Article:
Thursday, October 3, 2013
I want to work for the Federal Government (of the United States, that is). I think this is especially prescient of me given our current circumstances. I also think it is a bit of nostalgia for those days when I worked for the Veterans Administration. I fondly remember the 3 of my 16 years working there when the government actually passed a budget on time. I also always loved the last week of the fiscal year when, suddenly, a large pot of money would appear from nowhere and we would have to get it entirely spent within the week. Do you know how hard it is to spend several million dollars (OK – maybe several hundred thousand) in a week? I have equally fond memories of the last government shutdown (which may have helped stimulate me to move to the private sector). During the last shutdown, as a physician, I was considered essential. Unfortunately, lots of other folks I needed were not – so caring for patients and continuing a research program became, shall we say, challenging.
It is in this sense of nostalgia for those good old days plus a deep appreciation for what government employees are now experiencing that I announce to the world that I want to go back to work for the Federal Government. And – I want to be paid nothing – zero – nada. That way – I don’t have to worry about furloughs or anything else – I’ll be invincible! What can they do – fire me? Of course, I have a specific plan.
As you know, I will be retiring from my consulting business at the end of this year. I know those of you who are dedicated readers of my blog are depending on me to keep on keeping on – and I will try not to disappoint you. The blog will continue. But I would also like to continue my work in the area of regulatory policy. To accomplish this, I need to work in a different way with FDA. As it stands now, I speak to them – admittedly a little less this year than over the past several years – but still we speak from time to time. I even think they listen to me sometimes and I certainly listen to them. I know a number of them read this blog. Unfortunately, I no longer find this to be enough (I never did, truth be told). I want to be on the inside, not the outside. I want to try and give them a more real worldview of the implications of their policy considerations before they actually become policy and I would like to do this not just for the anti-infective division, but for those in the commissioner’s office as well. At the same time, I expect to get a better understanding of their view of the big policy picture and to try and somehow help meld these sometimes disparate and paradoxical approaches to the same issues into something that comes closer to a middle ground.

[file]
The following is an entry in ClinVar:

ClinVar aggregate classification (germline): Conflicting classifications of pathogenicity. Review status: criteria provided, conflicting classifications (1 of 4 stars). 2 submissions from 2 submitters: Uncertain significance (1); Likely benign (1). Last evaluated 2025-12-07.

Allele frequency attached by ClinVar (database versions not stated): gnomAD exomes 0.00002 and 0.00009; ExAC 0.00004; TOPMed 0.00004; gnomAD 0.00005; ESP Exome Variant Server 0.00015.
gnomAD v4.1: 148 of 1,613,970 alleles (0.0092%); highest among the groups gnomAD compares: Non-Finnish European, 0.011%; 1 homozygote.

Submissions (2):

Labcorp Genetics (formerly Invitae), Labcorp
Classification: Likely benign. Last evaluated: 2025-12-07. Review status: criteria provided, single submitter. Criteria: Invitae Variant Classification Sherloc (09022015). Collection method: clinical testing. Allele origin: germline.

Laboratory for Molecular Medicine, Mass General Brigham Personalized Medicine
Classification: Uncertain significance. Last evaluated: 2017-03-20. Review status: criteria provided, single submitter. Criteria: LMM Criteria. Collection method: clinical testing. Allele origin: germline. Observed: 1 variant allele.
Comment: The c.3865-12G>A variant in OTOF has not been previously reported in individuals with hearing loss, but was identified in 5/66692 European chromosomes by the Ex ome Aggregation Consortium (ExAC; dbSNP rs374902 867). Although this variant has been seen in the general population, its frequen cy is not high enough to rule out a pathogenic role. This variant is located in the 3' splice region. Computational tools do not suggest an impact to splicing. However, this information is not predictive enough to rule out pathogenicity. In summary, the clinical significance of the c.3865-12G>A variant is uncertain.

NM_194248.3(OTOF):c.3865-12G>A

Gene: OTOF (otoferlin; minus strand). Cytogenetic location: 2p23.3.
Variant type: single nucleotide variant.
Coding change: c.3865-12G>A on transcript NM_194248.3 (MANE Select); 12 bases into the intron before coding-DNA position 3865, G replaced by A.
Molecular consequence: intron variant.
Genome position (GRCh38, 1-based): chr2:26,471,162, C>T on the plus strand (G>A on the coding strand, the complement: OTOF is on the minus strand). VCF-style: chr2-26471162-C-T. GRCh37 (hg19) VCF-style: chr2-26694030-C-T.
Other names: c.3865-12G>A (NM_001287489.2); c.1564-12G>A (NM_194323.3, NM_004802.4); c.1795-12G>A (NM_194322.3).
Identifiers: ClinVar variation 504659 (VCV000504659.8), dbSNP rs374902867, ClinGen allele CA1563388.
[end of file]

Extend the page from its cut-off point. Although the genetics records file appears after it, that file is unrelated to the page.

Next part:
I have made my wishes known to the FDA – but I admit that I have not yet seen them gush with enthusiasm over this offer. I was hoping that my retirement from consulting would ameliorate for them, at least to a certain extent, any conflict of interest that currently exists. I was also hoping that they actually would find my experience and knowledge (such as it is) useful to them.
But, I do have a backup plan. If the FDA isn’t interested in my offer, I’ll just spend more time concentrating on the classical guitar and my next book.
To all you government employees out there – I feel your pain!